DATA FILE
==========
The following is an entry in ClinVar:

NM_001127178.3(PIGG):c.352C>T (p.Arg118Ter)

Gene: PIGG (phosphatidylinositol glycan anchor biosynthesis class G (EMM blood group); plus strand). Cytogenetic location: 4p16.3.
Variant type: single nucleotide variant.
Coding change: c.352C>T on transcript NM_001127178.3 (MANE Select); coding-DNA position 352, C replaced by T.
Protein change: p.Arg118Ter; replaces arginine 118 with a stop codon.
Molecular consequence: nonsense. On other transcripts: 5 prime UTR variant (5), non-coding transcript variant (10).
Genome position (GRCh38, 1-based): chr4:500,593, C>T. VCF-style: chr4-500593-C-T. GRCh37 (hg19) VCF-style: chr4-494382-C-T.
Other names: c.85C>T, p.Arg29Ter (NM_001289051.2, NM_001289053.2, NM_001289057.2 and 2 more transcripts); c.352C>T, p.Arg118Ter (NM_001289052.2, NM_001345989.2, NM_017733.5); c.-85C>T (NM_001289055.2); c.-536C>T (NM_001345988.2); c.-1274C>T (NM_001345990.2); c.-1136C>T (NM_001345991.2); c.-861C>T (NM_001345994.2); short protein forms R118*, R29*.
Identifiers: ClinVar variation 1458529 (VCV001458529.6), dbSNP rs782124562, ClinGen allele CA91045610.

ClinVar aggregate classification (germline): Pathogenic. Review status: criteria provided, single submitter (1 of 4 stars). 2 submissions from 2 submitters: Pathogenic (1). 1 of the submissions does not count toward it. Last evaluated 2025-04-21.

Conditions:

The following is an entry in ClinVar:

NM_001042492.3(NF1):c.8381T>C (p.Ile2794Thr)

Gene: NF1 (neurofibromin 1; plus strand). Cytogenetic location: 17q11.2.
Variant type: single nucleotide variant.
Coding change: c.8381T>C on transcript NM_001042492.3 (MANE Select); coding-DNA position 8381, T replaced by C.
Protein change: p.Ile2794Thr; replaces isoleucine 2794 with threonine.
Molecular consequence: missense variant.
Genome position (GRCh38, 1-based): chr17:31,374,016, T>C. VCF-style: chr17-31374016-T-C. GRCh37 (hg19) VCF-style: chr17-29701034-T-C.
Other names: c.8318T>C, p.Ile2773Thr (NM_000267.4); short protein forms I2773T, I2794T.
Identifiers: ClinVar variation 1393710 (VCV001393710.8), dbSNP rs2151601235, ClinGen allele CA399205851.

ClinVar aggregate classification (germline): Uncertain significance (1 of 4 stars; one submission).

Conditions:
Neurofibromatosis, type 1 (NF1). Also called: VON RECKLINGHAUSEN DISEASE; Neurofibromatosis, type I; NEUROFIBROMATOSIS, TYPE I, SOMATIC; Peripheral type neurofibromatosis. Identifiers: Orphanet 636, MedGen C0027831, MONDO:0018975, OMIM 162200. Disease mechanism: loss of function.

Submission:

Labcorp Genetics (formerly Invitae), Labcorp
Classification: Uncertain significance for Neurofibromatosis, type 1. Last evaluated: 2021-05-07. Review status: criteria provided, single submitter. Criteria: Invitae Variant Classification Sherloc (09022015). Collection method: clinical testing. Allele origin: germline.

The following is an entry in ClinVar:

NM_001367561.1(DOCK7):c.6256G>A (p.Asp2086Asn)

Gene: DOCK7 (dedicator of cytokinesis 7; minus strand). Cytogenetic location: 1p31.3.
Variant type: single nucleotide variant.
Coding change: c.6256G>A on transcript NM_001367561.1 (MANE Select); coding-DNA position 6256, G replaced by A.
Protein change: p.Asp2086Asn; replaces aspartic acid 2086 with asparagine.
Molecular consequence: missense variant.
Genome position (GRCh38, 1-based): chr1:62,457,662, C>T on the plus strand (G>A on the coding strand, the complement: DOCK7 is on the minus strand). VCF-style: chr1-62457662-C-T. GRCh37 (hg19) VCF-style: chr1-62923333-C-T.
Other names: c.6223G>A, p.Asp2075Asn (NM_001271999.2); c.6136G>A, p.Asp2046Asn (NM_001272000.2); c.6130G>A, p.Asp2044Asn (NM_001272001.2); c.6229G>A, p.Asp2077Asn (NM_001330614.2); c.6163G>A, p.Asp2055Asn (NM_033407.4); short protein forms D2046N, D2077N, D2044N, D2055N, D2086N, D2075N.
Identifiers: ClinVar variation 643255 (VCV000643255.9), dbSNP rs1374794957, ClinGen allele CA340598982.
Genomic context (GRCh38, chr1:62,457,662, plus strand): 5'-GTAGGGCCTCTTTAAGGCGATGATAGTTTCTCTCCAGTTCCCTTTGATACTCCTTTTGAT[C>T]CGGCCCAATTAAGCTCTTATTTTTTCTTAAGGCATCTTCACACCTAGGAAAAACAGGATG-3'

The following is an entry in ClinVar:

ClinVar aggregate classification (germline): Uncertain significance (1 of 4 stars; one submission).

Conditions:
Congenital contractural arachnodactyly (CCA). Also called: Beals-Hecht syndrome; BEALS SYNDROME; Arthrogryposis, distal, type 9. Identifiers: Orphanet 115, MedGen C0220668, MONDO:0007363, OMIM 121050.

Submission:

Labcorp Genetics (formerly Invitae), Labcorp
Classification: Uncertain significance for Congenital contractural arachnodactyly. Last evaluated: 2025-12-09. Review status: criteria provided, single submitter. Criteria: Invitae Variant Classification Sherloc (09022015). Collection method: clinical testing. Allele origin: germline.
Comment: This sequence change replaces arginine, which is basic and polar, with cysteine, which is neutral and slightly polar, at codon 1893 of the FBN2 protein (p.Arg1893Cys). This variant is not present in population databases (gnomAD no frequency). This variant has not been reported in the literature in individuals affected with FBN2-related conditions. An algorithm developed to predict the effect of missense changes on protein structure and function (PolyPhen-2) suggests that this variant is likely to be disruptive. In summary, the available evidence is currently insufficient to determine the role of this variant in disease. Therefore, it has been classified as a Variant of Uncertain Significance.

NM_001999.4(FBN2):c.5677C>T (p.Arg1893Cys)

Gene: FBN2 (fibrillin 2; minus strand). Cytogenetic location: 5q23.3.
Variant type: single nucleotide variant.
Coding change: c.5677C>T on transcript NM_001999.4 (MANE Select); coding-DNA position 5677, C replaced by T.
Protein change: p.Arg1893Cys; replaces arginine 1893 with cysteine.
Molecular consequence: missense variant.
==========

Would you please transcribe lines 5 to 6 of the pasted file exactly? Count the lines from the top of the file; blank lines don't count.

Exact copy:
Coding change: c.352C>T on transcript NM_001127178.3 (MANE Select); coding-DNA position 352, C replaced by T.
Protein change: p.Arg118Ter; replaces arginine 118 with a stop codon.